Ultra High Definition video for healthcare education
Today researchers at UK universities will carry out 3D demonstrations on a ‘virtual patient’, showing how groundbreaking ultra high definition (UHD) technology is making a real difference to medical training and diagnosis.
Already used by trainee radiographers at Cardiff University, UHD technology, using the UK’s research and education high-speed data network Janet, has the potential to revolutionise the way medical training is conducted. It will not only free up treatment rooms for patients but also enable students to grow their competences in a virtual world before treating ‘actual’ patients. By sharing resources with other university sites significant savings could be made, as well as enabling shared expertise.
This showcase is the first of two run by the UK Ultra High Definition Consortium consisting of the universities of Cardiff, Bristol and Strathclyde, and Glasgow School of Art. Today’s demonstration shows radiographers at Cardiff’s Healthcare Studies undergoing training on a ‘virtual patient’ using 3D technology, bringing to life an area of the body in need of treatment. The streams, of 4-8K content (that’s 4 – 8 times the resolution of normal HD) will also be shared with other sites at Bristol and PSNC (The Poznan Supercomputing and Networking Centre in Poland). It will also show computational modelling on arterial cells – the results of collaboration with the Cardiovascular Sciences Research Group based at the Wales Heart Research Institute in Cardiff.
Nick Avis, professor of interactive visualization and virtual environments at Cardiff University’s School of Computer Science & Informatics explains: “The great thing about UHD video is that it enables us to use high fidelity visuals to replicate the human body, which are critical for modern diagnostics. However, delivering this data-intensive digital media to remote users, whilst retaining high visual quality, requires high-speed networking and infrastructure.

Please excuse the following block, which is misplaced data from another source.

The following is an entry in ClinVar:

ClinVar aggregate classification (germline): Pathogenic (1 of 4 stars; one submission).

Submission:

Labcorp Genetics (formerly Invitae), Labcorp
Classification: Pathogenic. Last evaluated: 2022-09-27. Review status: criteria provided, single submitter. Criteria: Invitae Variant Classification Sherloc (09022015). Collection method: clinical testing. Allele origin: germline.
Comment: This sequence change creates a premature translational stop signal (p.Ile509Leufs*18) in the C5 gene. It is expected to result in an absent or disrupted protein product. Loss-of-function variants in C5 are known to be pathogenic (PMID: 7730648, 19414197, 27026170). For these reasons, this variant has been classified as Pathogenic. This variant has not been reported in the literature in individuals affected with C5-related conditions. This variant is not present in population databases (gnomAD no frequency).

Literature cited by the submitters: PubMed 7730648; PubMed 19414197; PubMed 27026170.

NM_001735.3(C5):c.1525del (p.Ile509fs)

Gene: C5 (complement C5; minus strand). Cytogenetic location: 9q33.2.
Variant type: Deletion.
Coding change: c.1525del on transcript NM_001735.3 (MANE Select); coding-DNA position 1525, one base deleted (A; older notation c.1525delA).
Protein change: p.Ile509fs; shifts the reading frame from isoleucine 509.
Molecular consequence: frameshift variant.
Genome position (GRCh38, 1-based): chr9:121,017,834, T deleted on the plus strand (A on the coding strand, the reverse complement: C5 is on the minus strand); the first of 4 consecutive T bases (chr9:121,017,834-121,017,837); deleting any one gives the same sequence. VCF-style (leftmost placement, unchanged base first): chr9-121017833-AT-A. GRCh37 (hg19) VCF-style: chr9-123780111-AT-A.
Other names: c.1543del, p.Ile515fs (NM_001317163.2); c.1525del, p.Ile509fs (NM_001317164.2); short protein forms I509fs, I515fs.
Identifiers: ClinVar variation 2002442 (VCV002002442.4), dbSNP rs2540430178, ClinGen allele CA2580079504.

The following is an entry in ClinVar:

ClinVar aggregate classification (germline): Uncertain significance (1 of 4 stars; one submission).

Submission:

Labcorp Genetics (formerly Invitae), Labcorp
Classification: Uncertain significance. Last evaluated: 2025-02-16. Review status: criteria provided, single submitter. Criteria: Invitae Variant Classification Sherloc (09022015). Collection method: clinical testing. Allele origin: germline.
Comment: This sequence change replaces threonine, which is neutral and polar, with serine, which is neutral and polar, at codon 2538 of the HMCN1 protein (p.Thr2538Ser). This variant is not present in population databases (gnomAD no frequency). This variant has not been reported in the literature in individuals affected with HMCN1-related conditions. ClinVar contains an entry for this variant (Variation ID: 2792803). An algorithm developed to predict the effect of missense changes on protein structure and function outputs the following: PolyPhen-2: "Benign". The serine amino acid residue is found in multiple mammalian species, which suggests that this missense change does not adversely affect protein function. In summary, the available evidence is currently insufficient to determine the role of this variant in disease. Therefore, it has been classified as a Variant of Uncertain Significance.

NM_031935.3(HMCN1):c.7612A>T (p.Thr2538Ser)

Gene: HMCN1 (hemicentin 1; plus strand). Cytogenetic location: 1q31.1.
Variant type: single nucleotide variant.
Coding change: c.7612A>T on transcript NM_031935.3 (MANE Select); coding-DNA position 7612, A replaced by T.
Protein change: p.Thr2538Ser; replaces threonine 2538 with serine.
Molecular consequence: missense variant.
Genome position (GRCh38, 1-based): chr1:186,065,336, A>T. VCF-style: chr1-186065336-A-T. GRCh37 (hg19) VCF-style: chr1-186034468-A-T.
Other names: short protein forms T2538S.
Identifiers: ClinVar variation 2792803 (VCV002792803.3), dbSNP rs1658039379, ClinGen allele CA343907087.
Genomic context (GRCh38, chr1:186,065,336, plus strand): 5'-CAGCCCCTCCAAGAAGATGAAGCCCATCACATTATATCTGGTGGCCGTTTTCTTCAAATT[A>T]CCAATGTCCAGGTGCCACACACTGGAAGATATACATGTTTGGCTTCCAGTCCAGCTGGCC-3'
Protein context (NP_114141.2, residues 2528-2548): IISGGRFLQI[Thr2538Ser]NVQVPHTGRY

“We are fortunate to be able to use Janet’s high capacity data network to collaborate with research partners and push the boundaries of this technology, not only in the UK but internationally too.”
Dimitra Simeonidou, professor of high performance networks at the University of Bristol explains: “For remote applications, such as real time medical training to thrive, the network infrastructure must become dynamic and readily consumable. A fundamentally new approach is required in the way we design today’s networks.
“The High Performance Networks group at Bristol develops ground-breaking technology which automates any network infrastructure, transforming it into a reflexive environment that instantaneously establishes network services at global scales. Today we demonstrate the benefits of such technologies using the medical training platform at Cardiff as exemplary application.”
The UK Ultra High Definition Consortium is the first of its kind in the country to build an integrated networked infrastructure for research into novel multimedia techniques and networking architectures. Through their work, the group aims to develop and deploy the next generation of networked UHD applications.
Emma Smith, video projects co-ordinator at Janet, member of the UK Ultra High Definition Consortium explains: “Ultra High Definition is the next generation of high fidelity digital media. Until now it has been most heavily associated with the entertainment industry and more recently large-screen coverage of the 2012 Olympics.
“This research will not only benefit research and education, but also has the potential to enable virtual museums/tourism, performing arts collaborations and many more. We are pleased to be able to support these types of collaborations through Janet.”
Already other research into UHD technology is taking shape as a direct result of this project. This includes a proposal for an EU/Brazil partnership to explore the infrastructure requirements to combine technical developments in cloud technology and the use of high definition content. It may yet be some years off, but as research in this area develops we may start to see its deployment across a wider range of disciplines and eventually across mainstream video.
A second showcase will take place later in the year at Glasgow School of Arts to further demonstrate the use of this technology.
[Adpated from a JISC press release published 19/04/13]